When networks don’t work

I have occasionally wondered how I would get on in the corporate world. Before falling into a brief career in teaching, I remember going for a job in recruitment. I forget most of the interview but do specifically remember being asked if I was ‘money motivated’. As a Christian, I follow Jesus’ teaching and dared to offer an answer along the lines of wanting an interesting job in which I felt I could add value. The look of horror on the interviewer’s face made clear that – if not already – this was the moment I truly blew it. Apparently refusing to value money above all, nor being the kind of grasping individual that will work harder simply because larger bonuses are thrown their way, was not the appropriate answer.

Alas, it is such things that make it so surprising when business practices inevitably make their way into the church as though they were commands of Christ himself. Yet, there they are for all of us to see. The vision statements drawn not from scripture but corporate companies, the linkage of the biblical criteria for eldership to business acumen and the unfortunate tendency of some to see other churches as rivals vying for dominance in the marketplace of disciple-making. It is no less grubby than the business world, but at least businesses make no bones about it.

Another unfortunate reality is the obsession with networking. I have commented on this phenomena here. In particular, I said this:

I recall being invited to one meeting, entering the room, standing like a total lemon on my own whilst everybody else “networked” around me. I tried to engage a few folk in conversation where it was clear that talking to this no-mark oik – who was unlikely to do anything to advance their standing within the Christian world – was not high on their agenda. I found myself [as per Morrissey] going and standing on my own, leaving on my own, going home and wanting to cry. It is made so much worse when one thinks these people should know better. Among Christians, especially among Christian leaders, these things should not be.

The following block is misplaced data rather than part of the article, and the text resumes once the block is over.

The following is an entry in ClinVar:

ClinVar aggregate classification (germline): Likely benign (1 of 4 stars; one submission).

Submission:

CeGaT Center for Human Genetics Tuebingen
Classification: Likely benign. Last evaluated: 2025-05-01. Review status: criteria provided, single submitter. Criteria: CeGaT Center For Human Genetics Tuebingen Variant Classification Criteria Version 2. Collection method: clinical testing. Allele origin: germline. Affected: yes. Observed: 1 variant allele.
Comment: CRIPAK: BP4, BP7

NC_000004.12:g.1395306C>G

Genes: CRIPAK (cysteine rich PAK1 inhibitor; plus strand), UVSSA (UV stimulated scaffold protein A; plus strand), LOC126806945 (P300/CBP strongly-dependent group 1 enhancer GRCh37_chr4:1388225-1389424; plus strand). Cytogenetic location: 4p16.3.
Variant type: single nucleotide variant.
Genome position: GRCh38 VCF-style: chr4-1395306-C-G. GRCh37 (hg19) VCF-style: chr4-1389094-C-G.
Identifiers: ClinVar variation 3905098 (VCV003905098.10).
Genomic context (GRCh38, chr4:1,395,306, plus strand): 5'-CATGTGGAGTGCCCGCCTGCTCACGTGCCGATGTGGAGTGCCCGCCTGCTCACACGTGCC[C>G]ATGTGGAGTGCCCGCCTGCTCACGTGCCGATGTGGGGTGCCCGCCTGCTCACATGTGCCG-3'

There is clearly nothing wrong with seeking beneficial links and finding other like-minded people with whom we can work together. In fact, the Bible encourages such things. But all too often, it descends into mere networking – akin to some professional business meeting – and becomes more about what is useful to me rather than mutual support and encouragement. In the worst cases, it becomes little more than crass self-advancement. How many links can I make? How much can I make of myself? If you are a “big name” I will make every effort to speak to you, if you are unknown you are not worthy of my time.

I was brought up Strict and Particular Baptist – probably the worst nomenclature in all of Christendom and which the Grace Baptists were right to re-brand. To the uninitiated, it sounds like a denomination advertising to the world that being both po-faced and fussy is an essential part of their core identity. No doubt critics would venture that an accurate representation. Despite giving absolutely no sense of it, the name derives from their historic baptistic position and reformed (or particular) theology.